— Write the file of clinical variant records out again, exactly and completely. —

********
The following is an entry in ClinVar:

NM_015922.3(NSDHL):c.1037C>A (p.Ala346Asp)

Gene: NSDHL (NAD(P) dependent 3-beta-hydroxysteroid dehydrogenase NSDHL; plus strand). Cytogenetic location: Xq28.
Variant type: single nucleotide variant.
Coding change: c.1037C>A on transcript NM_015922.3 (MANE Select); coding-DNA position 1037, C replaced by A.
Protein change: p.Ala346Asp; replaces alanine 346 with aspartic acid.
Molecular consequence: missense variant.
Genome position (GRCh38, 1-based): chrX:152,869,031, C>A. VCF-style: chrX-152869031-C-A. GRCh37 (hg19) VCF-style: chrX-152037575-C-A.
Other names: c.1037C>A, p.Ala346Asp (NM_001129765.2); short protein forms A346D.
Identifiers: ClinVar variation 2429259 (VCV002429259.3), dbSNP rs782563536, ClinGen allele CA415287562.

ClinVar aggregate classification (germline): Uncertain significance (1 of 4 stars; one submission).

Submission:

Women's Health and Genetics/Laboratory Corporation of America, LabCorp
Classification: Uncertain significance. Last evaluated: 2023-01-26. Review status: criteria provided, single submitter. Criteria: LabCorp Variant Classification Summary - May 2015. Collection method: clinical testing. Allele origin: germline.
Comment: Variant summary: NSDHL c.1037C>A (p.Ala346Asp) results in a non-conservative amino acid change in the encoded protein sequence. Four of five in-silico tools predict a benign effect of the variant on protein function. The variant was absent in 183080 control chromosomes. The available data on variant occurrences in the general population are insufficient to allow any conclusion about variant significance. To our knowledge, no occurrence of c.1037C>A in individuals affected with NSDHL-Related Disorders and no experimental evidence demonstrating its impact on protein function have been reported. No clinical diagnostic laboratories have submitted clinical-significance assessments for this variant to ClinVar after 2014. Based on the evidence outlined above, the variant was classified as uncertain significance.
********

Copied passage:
The following is an entry in ClinVar:

NM_015922.3(NSDHL):c.1037C>A (p.Ala346Asp)

Gene: NSDHL (NAD(P) dependent 3-beta-hydroxysteroid dehydrogenase NSDHL; plus strand). Cytogenetic location: Xq28.
Variant type: single nucleotide variant.
Coding change: c.1037C>A on transcript NM_015922.3 (MANE Select); coding-DNA position 1037, C replaced by A.
Protein change: p.Ala346Asp; replaces alanine 346 with aspartic acid.
Molecular consequence: missense variant.
Genome position (GRCh38, 1-based): chrX:152,869,031, C>A. VCF-style: chrX-152869031-C-A. GRCh37 (hg19) VCF-style: chrX-152037575-C-A.
Other names: c.1037C>A, p.Ala346Asp (NM_001129765.2); short protein forms A346D.
Identifiers: ClinVar variation 2429259 (VCV002429259.3), dbSNP rs782563536, ClinGen allele CA415287562.

ClinVar aggregate classification (germline): Uncertain significance (1 of 4 stars; one submission).

Submission:

Women's Health and Genetics/Laboratory Corporation of America, LabCorp
Classification: Uncertain significance. Last evaluated: 2023-01-26. Review status: criteria provided, single submitter. Criteria: LabCorp Variant Classification Summary - May 2015. Collection method: clinical testing. Allele origin: germline.
Comment: Variant summary: NSDHL c.1037C>A (p.Ala346Asp) results in a non-conservative amino acid change in the encoded protein sequence. Four of five in-silico tools predict a benign effect of the variant on protein function. The variant was absent in 183080 control chromosomes. The available data on variant occurrences in the general population are insufficient to allow any conclusion about variant significance. To our knowledge, no occurrence of c.1037C>A in individuals affected with NSDHL-Related Disorders and no experimental evidence demonstrating its impact on protein function have been reported. No clinical diagnostic laboratories have submitted clinical-significance assessments for this variant to ClinVar after 2014. Based on the evidence outlined above, the variant was classified as uncertain significance.